The Radiological Physics Center's Quality Audit Program: Where Can We Improve?
D Followill*, J Lowenstein, A Molineu, P Alvarez, J Aguirre, S Kry, P Summers, G Ibbott, UT MD Anderson Cancer Center, Houston, TXMO-D-BRB-2 Monday 2:00:00 PM - 3:50:00 PM Room: Ballroom B
Purpose: To analyze the findings of the Radiological Physics Center's (RPC) QA audits of institutions participating in NCI sponsored clinical trials.
Methods: The RPC has developed an extensive Quality Assurance (QA) program over the past 44 years. This program includes on-site dosimetry reviews where measurements on therapy machines are made, records are reviewed and personnel are interviewed. The program's remote audit tools include mailed dosimeters (OSLD/TLD) to verify output calibration, comparison of dosimetry data with RPC 'standard' data, evaluation of benchmark and patient calculations to verify the treatment planning algorithms, review of institution's QA procedures and records, and use of anthropomorphic phantoms to verify tumor dose delivery. The RPC endeavors to assist institutions in finding the origins of any detected discrepancies, and to resolve them.
Results: Ninety percent of institutions receiving dosimetry recommendations has remained level for the past 5 years. The most frequent recommendations were for not performing TG-40 QA tests, wedge factors, small field size output factors and off-axis factors. Since TG-51 was published, the number of beam calibrations audited during visits with ion chambers, that met the RPC's ±3% criterion, decreased initially but has risen to pre-TG-51 levels. The OSLD/TLD program shows that only ~3% of the beams are outside our ±5% criteria, but these discrepancies are distributed over 12-20% of the institutions. The percent of institutions with ï‚³1 beam outside the RPC's criteria is approximately the same whether OSLD/TLD or ion chambers were used. The first time passing rate for the anthropomorphic phantoms is increasing with time. The prostate phantom has the highest pass rate while the spine phantom has the lowest.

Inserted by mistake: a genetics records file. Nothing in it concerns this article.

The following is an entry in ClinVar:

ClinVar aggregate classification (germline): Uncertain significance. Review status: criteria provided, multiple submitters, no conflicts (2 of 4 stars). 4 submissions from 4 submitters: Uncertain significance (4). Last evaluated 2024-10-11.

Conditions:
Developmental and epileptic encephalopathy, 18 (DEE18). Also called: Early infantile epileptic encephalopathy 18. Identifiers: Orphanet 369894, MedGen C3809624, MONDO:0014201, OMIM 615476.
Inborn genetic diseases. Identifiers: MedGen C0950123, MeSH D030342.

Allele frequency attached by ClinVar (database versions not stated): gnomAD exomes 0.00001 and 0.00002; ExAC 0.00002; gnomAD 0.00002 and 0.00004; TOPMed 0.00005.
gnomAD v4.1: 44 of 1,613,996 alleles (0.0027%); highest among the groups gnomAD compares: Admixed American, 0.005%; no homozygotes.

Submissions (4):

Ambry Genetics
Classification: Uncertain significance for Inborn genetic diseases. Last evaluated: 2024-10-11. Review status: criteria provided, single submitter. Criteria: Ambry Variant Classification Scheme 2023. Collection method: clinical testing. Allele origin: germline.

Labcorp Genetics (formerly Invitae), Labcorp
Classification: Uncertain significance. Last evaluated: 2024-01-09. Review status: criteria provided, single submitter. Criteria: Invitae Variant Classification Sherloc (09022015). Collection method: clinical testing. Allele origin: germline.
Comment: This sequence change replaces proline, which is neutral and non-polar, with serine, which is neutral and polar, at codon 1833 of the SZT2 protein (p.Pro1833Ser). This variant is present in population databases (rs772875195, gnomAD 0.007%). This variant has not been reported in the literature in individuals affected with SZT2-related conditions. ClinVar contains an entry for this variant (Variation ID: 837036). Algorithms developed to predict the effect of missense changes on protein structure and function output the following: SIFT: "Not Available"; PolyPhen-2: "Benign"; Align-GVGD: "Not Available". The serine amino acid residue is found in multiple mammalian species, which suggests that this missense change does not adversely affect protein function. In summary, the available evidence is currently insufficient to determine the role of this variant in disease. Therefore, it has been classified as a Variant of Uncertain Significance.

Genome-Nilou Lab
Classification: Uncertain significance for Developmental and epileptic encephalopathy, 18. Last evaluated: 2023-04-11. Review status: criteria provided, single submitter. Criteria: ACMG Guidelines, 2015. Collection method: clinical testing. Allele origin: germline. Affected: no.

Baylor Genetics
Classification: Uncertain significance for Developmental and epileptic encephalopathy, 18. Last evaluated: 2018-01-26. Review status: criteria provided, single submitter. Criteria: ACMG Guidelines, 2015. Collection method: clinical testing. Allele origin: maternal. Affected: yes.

Conclusions: Numerous dosimetry errors continue to be discovered by the RPC's QA program and the RPC continues to play an important role in helping institutions resolve these errors.